You can see why the committee is interested in hearing about that and preserving the testimony on tape. Their strategy from the start of this process has been to highlight how many Republicans around Trump came to view him as unfit for office and to view the “stop the steal” effort as a disgrace. Nothing would punctuate that like having his own handpicked agency heads explaining that they thought he was so far off the rails on January 6 that they might need to declare him psychologically incapable of carrying out his duties and transfer power to Mike Pence instead.

Which is basically what happened anyway when Mark Milley started taking orders from Pence that afternoon on securing the Capitol.

The committee wants Republican voters to see Mike Pompeo, who headed not one but two top federal departments under Trump, say on tape that he thought Trump had lost his mind. Is Pompeo willing to say that, knowing what it would mean for his future in Republican politics?

And what will he say when he’s asked about this?

This dangerous post-election period, Milley said, was all because of Trump’s “Hitler”-like embrace of the “Big Lie” that the election had been stolen from him; Milley feared it was Trump’s “Reichstag moment,” in which, like Adolf Hitler in 1933, he would manufacture a crisis in order to swoop in and rescue the nation from it.

To prevent such an outcome, Milley had, since late in 2020, been having morning phone meetings, at 8 a.m. on most days, with the White House chief of staff, Mark Meadows, and Secretary of State Mike Pompeo, in the hopes of getting the country safely through to Joe Biden’s Inauguration. The chairman, a burly four-star Army general who had been appointed to the post by Trump in 2019, referred to these meetings with his staff as the “land the plane” calls—as in, “both engines are out, the landing gear are stuck, we’re in an emergency situation. Our job is to land this plane safely and to do a peaceful transfer of power the 20th of January.”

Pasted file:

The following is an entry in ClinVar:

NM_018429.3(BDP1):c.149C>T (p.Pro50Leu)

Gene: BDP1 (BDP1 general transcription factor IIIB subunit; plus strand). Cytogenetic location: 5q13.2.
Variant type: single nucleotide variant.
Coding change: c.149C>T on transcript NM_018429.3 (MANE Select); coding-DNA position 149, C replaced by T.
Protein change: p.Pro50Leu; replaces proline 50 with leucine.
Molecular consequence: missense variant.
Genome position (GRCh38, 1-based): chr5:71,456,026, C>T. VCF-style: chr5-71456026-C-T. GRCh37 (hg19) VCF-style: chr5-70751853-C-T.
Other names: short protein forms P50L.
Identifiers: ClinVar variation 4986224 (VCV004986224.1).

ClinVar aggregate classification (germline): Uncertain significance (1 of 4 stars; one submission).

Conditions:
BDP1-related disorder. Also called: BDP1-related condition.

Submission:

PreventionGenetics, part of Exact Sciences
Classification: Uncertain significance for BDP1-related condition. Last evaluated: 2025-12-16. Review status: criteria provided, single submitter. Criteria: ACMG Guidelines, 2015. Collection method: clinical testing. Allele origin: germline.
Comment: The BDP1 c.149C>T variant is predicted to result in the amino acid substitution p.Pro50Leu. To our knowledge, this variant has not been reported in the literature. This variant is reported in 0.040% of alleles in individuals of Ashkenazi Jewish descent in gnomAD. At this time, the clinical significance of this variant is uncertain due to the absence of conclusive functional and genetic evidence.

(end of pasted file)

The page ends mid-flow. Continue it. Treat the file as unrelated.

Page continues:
What was said in those “land the plane” meetings with Milley? Did Pompeo share the general’s opinion that “stop the steal” was Trump’s version of the Reichstag fire?

Lotta political peril here for him, not that he had any plausible chance of being elected president anyway.

Meanwhile, although Republicans aren’t paying much attention to the January 6 hearings, independents are:

It could be that Pompeo will march into his deposition, tell the committee that everything Hutchinson said was a lie, and cement the admiration of Trump voters by so doing. But it’s also possible that he recognizes the hearings are souring some voters on Trump and is calculating that signal-boosting them by participating in them is a way to do his part to render the former guy unelectable. Maybe Pompeo even has a Liz Cheney streak to him in which he knows that testifying will hurt his own career aspirations but feels obliged to do so anyway to try to block Trump’s path to a second term for the good of the country. I’m dying to see if he gives the committee anything damaging, knowing the consequences if he does.